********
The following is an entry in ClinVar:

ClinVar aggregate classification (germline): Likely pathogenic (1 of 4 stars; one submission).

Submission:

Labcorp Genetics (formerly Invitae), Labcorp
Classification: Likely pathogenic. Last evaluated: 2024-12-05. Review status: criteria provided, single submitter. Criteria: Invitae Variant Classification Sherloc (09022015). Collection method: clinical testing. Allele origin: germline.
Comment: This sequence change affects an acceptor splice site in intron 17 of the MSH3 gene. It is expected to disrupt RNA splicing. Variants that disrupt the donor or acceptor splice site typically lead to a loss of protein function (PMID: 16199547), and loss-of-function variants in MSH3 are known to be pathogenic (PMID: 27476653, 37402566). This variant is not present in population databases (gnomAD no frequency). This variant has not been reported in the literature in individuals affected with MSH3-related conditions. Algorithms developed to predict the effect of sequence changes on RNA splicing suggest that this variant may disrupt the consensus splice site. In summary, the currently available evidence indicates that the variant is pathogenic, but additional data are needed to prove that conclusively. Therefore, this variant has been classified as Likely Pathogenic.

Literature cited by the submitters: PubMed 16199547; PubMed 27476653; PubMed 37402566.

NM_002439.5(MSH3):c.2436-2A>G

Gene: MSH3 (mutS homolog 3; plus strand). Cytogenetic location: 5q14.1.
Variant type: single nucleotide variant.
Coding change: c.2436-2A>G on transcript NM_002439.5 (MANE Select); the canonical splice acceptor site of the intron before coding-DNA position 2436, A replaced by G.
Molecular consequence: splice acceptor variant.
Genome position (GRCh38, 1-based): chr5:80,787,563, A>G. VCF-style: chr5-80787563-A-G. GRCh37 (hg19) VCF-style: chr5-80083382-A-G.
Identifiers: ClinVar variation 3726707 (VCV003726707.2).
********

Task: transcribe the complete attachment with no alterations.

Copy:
The following is an entry in ClinVar:

ClinVar aggregate classification (germline): Likely pathogenic (1 of 4 stars; one submission).

Submission:

Labcorp Genetics (formerly Invitae), Labcorp
Classification: Likely pathogenic. Last evaluated: 2024-12-05. Review status: criteria provided, single submitter. Criteria: Invitae Variant Classification Sherloc (09022015). Collection method: clinical testing. Allele origin: germline.
Comment: This sequence change affects an acceptor splice site in intron 17 of the MSH3 gene. It is expected to disrupt RNA splicing. Variants that disrupt the donor or acceptor splice site typically lead to a loss of protein function (PMID: 16199547), and loss-of-function variants in MSH3 are known to be pathogenic (PMID: 27476653, 37402566). This variant is not present in population databases (gnomAD no frequency). This variant has not been reported in the literature in individuals affected with MSH3-related conditions. Algorithms developed to predict the effect of sequence changes on RNA splicing suggest that this variant may disrupt the consensus splice site. In summary, the currently available evidence indicates that the variant is pathogenic, but additional data are needed to prove that conclusively. Therefore, this variant has been classified as Likely Pathogenic.

Literature cited by the submitters: PubMed 16199547; PubMed 27476653; PubMed 37402566.

NM_002439.5(MSH3):c.2436-2A>G

Gene: MSH3 (mutS homolog 3; plus strand). Cytogenetic location: 5q14.1.
Variant type: single nucleotide variant.
Coding change: c.2436-2A>G on transcript NM_002439.5 (MANE Select); the canonical splice acceptor site of the intron before coding-DNA position 2436, A replaced by G.
Molecular consequence: splice acceptor variant.
Genome position (GRCh38, 1-based): chr5:80,787,563, A>G. VCF-style: chr5-80787563-A-G. GRCh37 (hg19) VCF-style: chr5-80083382-A-G.
Identifiers: ClinVar variation 3726707 (VCV003726707.2).